Chrome plated Windows? Microsoft is making like a magpie

Subject: General Tech | December 4, 2018 - 02:38 PM |
Tagged: Project Anaheim, microsoft, rumours, chrome, chromium, arm, alphabet

There are two very interesting rumours about Microsoft circulating the intertubes today, both involving Alphabet's Chrome products.  The most shocking is that they have finally internalized the fact that when people refer to Edge as "the one you use to download Chrome with", they are not kidding.  This has lead to the possibility that they may be designing a Chromium-based browser, under the moniker Project Anaheim, to replace Edge as their embedded browser.  They have been trying to get Chrome add-ins to work on Edge with little success, so this would certainly resolve that, unless they intend to focus on making Windows Store apps work with Chrome.

The second rumour signals another big internal change, though in some ways it is less shocking than the previous rumour.  Via Slashdot we have heard more details on Windows Lite, which will replace products like Windows 10 S and RT.  It will be able to run on any processor, up to and including Qualcomm and other ARM based processors and is likely targeting the same market as Chromebooks currently do.  It looks to have a new GUI built off of the mysterious Windows Core OS.  Follow the link for more info on Windows Lite as well as Andromeda, which is not dead yet.

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" As we've previously told you, Microsoft is already working on Chromium in order to help Google port it over to ARM-based Windows machines, such is the power that the world's top browser holds. "

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Source: The Inquirer

Incoming friendly fire! Microsoft is launching more patches!!!

Subject: General Tech | November 29, 2018 - 02:15 PM |
Tagged: patch, terror, microsoft, windows 10

The seemingly endless barrage of patches attempting to patch the issue the previous patches attempt to patch after needing a patch to patch the patch ... continues ad nauseam.  If you are running Server 2016 or Windows 10 1709 or newer then you are about to receive a gift you probably don't want; though one fix in Server 2016 is worth it as it fixes something that left many technically inclined people, including The Register, scratching their heads.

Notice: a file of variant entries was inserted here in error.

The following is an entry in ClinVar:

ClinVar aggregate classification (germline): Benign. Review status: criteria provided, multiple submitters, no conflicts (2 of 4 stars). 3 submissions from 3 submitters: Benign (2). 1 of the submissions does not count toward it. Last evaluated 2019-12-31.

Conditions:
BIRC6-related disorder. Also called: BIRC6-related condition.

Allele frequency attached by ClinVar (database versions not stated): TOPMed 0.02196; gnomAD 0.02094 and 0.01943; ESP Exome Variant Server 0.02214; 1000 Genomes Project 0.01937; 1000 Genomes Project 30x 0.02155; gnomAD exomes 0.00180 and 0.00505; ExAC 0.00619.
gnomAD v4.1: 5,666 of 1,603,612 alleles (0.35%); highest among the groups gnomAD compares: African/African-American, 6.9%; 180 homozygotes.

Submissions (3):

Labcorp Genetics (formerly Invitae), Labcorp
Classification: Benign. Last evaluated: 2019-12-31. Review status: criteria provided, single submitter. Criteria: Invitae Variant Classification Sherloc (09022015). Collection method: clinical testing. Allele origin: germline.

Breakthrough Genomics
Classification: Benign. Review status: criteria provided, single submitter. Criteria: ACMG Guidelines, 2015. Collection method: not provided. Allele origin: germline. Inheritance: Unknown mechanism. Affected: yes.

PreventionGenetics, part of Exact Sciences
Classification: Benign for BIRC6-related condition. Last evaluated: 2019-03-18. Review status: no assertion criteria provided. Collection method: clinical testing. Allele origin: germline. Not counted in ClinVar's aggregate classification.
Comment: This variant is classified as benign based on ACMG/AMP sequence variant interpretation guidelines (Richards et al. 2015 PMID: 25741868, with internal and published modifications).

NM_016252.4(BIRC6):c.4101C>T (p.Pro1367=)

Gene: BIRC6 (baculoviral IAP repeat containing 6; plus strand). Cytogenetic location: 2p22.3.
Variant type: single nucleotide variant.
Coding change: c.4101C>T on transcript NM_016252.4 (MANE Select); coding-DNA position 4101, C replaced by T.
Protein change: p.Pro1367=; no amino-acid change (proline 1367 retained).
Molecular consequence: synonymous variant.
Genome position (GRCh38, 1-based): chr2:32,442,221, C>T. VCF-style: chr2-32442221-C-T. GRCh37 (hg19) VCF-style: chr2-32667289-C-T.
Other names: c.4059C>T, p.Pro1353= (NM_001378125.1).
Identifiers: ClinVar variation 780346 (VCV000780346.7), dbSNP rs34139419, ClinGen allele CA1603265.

You should consider a setting a shortcut to "About your PC" to keep tabs on your Windows version as Win10 has made this necessary for the first time.  Case and point, Windows 10 1703 is no longer receiving updates unless you are running Enterprise or Education versions, so unless you install one of the roll ups, you ain't even getting basic security updates!

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"Tucked innocuously among a swathe of fixes ranging from dealing with Russian time zone changes to fixing wobbly Hyper-V servers is the text: "Addresses an issue in File Explorer that sometimes deletes the permissions of a shared parent folder when you delete the shared child folder."

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Source: The Register

Microsoft continues to toss patches against the wall to see what sticks

Subject: General Tech | November 26, 2018 - 02:02 PM |
Tagged: microsoft, oops, october update, windows 10

A new week brings a new Win10 bug from Microsoft to start you on your way.  This one is far less serious than previous ones, merely removing your ability to use the seek bar on Windows Media Player.  While this will not prevent you from getting work done, it is yet another blow to the confidence of anyone who has managed to retain even a slight belief in the success of Windows as a Service.  The Inquirer offers information on this bug as well as one that will interfere with your iTunes as well.

Roll-up your patches to win, eh?

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"This time, its an issue with media playback, and specifically the "seek bar", which we're given to understand is the bit that lets you find the specific bit of a song. This only applies to the default player. That iTunes borkage? Separate bug."

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Source: The Inquirer

Windows 10 someday, maybe update

Subject: General Tech | November 22, 2018 - 01:25 PM |
Tagged: windows 10, patch, oops, microsoft

The Windows 10 October Update, now to be referred to as The New ME, has now decided it dislikes the audio portion of a display driver from a tiny little company with little to no market share, known as Intel.  Microsoft have pulled the update, which is degrading audio input on systems with Intel graphics, which they blame on "OEMs that accidentally turned on unsupported features in Windows" according to The Inquirer.